Technical problems and criticism[edit]

  • The Class 220s and 221s have been criticised for being cramped as they are designed to be able to be converted to tilting operation, since when tilted they must still fit within the loading gauge.
  • Because there is one diesel engine per car, there is increased underfloor noise, vibration and rattles when compared to the InterCity 125 sets and locomotive hauled trains that the units in this family replaced.
  • There is very little space to store heavy luggage or bicycles. Although CrossCountry has now removed the shops from its trains to increase capacity, the bicycle compartment can now only store 3 instead of the original 4 bicycles.
  • CrossCountry services formed of Classes 220 and 221 frequently have to be stopped at Exeter St Davids or Newton Abbot when waves break over the sea wall in Dawlish, due to the roof mounted brake resistors.
  • The trains are notably shorter than the trains they replaced, resulting in reduced capacity. In addition, most seating in Standard Class is in airline configuration with fold-down tables, which are too small for large laptops.

Accidents and incidents[edit]

  • In 2006, a Class 222 unit had to be taken out of service due to a door opening in Northamptonshire on a London-Sheffield service, while the train was at speed.[3]
  • On 14 March 2008, a fire broke out on a Voyager at Banbury. About 100 passengers were evacuated from the train.[4]
  • On 20 April 2012, a Voyager unit caught fire at Nottingham. The fire was caused by a buildup of grime which was heated by the movement of the train's wheels.[5]
  • On 18 July 2018, a Voyager unit caught fire shortly after leaving Derby whilst operating a service to Glasgow Central. All 175 passengers were evacuated.[6]

Proposed conversion to electrical operation[edit]

In 2010 Bombardier proposed the conversion of several Voyager multiple units into hybrid electric and diesel vehicles capable of taking power from an overhead pantograph (electro-diesels EDMUs). The proposal was named Project Thor.[7]

In October 2010 it was speculated that 123 additional pantograph vehicles would be manufactured at Derby Litchurch Lane Works, and 21 trainsets converted, at a cost of approximately £300million,[8] however in 2011 the plant did not have the facilities to manufacture steel carriages,[9] though it was expected that much of the work would take place in the UK, and provide work for the Derby plant.[10] In December 2011 a proposal to electrify 30-35 trainsets for the CrossCountry franchise, referred to as "eVoyager", was under consideration by the Department for Transport.[11]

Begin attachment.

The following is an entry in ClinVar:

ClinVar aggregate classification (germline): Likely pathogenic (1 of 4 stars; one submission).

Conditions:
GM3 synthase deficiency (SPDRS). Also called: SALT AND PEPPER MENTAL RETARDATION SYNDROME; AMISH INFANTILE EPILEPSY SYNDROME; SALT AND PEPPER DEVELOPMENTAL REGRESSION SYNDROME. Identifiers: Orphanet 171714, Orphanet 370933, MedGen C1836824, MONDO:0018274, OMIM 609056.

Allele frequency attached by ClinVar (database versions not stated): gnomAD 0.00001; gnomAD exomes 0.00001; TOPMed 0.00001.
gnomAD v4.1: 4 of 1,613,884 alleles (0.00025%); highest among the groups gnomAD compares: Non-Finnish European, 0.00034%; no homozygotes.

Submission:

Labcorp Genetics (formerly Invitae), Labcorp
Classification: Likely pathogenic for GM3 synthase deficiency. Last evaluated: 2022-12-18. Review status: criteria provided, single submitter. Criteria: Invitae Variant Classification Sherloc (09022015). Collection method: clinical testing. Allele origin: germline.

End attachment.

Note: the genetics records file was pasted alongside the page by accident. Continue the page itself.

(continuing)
1. ^ "Mechanical And Electrical Coupling Index". Rail Safety and Standards Board. Archived from the original on 21 December 2013. Retrieved 20 December 2010.
  2. ^ Miles, Tony (August 2008). "CrossCountry stops tilting". Modern Railways. London. p. 71.
  3. ^ RAIB Report into incident
  4. ^ Wilkinson, Matt (14 March 2008). "Train fire is out". Oxford Mail. Newsquest. Retrieved 18 July 2018.
  5. ^ "Nottingham railway station disrupted after engine fire". BBC News Online. 20 April 2012. Retrieved 18 July 2018.
  6. ^ "Train evacuated near Derby after fire beneath carriage". BBC News Online. Retrieved 18 July 2018.
  7. ^ "Transport and the economy: Memorandum from Bombardier Transportation UK Limited (TE 89)". Parliament of the United Kingdom. 10 November 2010. Retrieved 4 March 2011. Project Thor, being developed with a number of UK private sector partners, would see 500 existing diesel multiple unit vehicles converted to bi-mode diesel / electric capability, allowing them to operate as electric trains where there is already electrification infrastructure in place, continuing their journey in diesel mode where the wires end.
  8. ^ "Bombardier's electrification plan presented to ministers". RailNews. Stevenage. 6 October 2010. Retrieved 12 December 2010.
  9. ^ "Bombardier: Doubts over Derby factory's CrossCountry hopes",, BBC News, 16 September 2011
  10. ^ "Cross Country contract may save Derby Bombardier jobs",, BBC News, 11 September 2011
  11. ^ "eVoyager project costs still seen as too high by DfT",, Railnews Limited, 23 December 2011